#bioPGH Blog: Whose Tracks are You?
A resource of Biophilia: Pittsburgh, #bioPGH is a weekly blog and social media series that aims to encourage both children and adults to reconnect with nature and enjoy what each of our distinctive seasons has to offer.
This past weekend, we Pittsburghers had a one-day winter wonderland! The trails of the county parks were sparkling with freshly fallen snow, and this new layer on the ground actually served as quite the novice tracker’s dream — animal tracks were everywhere! Tiny bird prints, paw prints of scampering domestic dogs alongside human footprints, fox tracks, all sorts! We noticed on set in particular, though, that I realized I have misidentified in the past. Check out the image below. What sort of tracks do you think we found?
If you guessed rabbit, that was also my original assumption. A set of longer marks of the hind paws and a set of tiny forepaws. And since the paws were small, I thought perhaps a young-of-the-year.
Was I correct, though? In this slow-motion video below of a rabbit running, watch how they use their front and hind feet for pushing off from the ground and landing.
Where did their forepaws land? Now look back at the tracks we saw. If I had spotted rabbit tracks, the little forepaws should have been spaced slightly staggered with one in front of the other. Instead, the forepaw tracks were directly next to each other. So those prints probably weren’t from a rabbit. Rabbit tracks would look more like below.
What other small mammal can you think of that has a “leaping” stride as it moves? As a hint, we probably associate them more with life in the trees than life on the ground.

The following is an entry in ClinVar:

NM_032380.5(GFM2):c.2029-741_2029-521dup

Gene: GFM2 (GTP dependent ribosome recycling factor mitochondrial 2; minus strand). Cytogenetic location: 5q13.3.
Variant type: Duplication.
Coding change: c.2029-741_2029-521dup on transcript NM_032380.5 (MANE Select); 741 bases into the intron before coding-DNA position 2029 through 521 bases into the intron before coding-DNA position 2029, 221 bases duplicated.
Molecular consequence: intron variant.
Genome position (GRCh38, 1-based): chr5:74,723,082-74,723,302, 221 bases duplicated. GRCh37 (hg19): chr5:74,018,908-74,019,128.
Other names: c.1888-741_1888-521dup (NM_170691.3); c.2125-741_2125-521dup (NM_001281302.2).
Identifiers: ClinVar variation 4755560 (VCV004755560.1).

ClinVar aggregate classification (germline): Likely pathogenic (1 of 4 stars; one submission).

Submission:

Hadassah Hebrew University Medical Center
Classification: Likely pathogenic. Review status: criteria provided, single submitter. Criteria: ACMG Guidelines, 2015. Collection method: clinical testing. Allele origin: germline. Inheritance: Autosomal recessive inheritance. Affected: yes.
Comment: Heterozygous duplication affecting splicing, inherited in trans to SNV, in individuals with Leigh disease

In this video below, we don’t see the slow-motion action of running, but instead it showcases the acrobatic nature of…squirrels! Watch and note that in some of the close-ups of their leaps, you can see how their little forepaws land together, side by side, like in the tracks I saw.
I think this weekend hike taught me not to take observations for granted and to always have an inquisitive mind for exploring new ideas. The learning journey never stops! So the next time you see little paw prints on the ground, be sure to take a picture if you can, and compare it to tracking guidebooks. You might even learn something new about the way the animal who made those tracks moves!
Connecting to the Outdoors Tip: If you're on the prowl for tracks, bring a pocket animal track guide with you! Most outdoor gear stores have them as well as bookstores. Mine is a trifold, laminated pocket guide that can withstand the elements (Waterford Press Animal Tracks Guide, but there are many out there!)
Continue the Conversation: Share your nature discoveries with our community by posting to Twitter and Instagram with hashtag #bioPGH, and R.S.V.P. to attend our next Biophilia: Pittsburgh meeting.
Photo credits: Cover, Pixabay, public domain. Labelled rabbit tracks, modified from Wikimedia user Ann Burgess, CC BY-SA 2.0. All others, Maria Wheeler-Dubas